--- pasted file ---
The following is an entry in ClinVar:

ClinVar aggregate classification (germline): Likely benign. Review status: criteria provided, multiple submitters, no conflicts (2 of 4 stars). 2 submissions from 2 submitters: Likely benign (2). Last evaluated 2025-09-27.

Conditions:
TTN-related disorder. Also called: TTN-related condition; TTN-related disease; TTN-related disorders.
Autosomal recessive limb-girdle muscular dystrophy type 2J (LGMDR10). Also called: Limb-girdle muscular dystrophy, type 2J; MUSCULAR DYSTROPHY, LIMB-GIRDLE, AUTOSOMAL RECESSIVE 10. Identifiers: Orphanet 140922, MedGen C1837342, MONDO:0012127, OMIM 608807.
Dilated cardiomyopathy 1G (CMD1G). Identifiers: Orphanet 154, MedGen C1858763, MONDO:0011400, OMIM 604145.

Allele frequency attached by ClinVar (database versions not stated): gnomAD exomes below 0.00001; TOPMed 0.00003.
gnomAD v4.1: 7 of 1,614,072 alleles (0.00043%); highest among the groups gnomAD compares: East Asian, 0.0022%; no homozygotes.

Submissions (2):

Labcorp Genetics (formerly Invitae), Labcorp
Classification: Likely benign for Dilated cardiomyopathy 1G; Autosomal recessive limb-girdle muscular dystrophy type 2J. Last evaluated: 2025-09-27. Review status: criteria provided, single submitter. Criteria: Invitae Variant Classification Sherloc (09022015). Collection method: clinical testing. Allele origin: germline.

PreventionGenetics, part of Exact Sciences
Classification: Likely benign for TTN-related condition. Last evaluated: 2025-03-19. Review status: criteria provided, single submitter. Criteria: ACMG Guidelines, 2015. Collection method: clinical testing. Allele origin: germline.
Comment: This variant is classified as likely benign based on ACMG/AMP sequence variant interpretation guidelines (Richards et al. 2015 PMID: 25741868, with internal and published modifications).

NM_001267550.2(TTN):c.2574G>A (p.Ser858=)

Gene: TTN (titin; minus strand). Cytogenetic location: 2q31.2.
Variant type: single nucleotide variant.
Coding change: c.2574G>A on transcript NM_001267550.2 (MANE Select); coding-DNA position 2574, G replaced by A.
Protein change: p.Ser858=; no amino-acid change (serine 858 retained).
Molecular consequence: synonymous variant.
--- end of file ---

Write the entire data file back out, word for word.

The following is an entry in ClinVar:

ClinVar aggregate classification (germline): Likely benign. Review status: criteria provided, multiple submitters, no conflicts (2 of 4 stars). 2 submissions from 2 submitters: Likely benign (2). Last evaluated 2025-09-27.

Conditions:
TTN-related disorder. Also called: TTN-related condition; TTN-related disease; TTN-related disorders.
Autosomal recessive limb-girdle muscular dystrophy type 2J (LGMDR10). Also called: Limb-girdle muscular dystrophy, type 2J; MUSCULAR DYSTROPHY, LIMB-GIRDLE, AUTOSOMAL RECESSIVE 10. Identifiers: Orphanet 140922, MedGen C1837342, MONDO:0012127, OMIM 608807.
Dilated cardiomyopathy 1G (CMD1G). Identifiers: Orphanet 154, MedGen C1858763, MONDO:0011400, OMIM 604145.

Allele frequency attached by ClinVar (database versions not stated): gnomAD exomes below 0.00001; TOPMed 0.00003.
gnomAD v4.1: 7 of 1,614,072 alleles (0.00043%); highest among the groups gnomAD compares: East Asian, 0.0022%; no homozygotes.

Submissions (2):

Labcorp Genetics (formerly Invitae), Labcorp
Classification: Likely benign for Dilated cardiomyopathy 1G; Autosomal recessive limb-girdle muscular dystrophy type 2J. Last evaluated: 2025-09-27. Review status: criteria provided, single submitter. Criteria: Invitae Variant Classification Sherloc (09022015). Collection method: clinical testing. Allele origin: germline.

PreventionGenetics, part of Exact Sciences
Classification: Likely benign for TTN-related condition. Last evaluated: 2025-03-19. Review status: criteria provided, single submitter. Criteria: ACMG Guidelines, 2015. Collection method: clinical testing. Allele origin: germline.
Comment: This variant is classified as likely benign based on ACMG/AMP sequence variant interpretation guidelines (Richards et al. 2015 PMID: 25741868, with internal and published modifications).

NM_001267550.2(TTN):c.2574G>A (p.Ser858=)

Gene: TTN (titin; minus strand). Cytogenetic location: 2q31.2.
Variant type: single nucleotide variant.
Coding change: c.2574G>A on transcript NM_001267550.2 (MANE Select); coding-DNA position 2574, G replaced by A.
Protein change: p.Ser858=; no amino-acid change (serine 858 retained).
Molecular consequence: synonymous variant.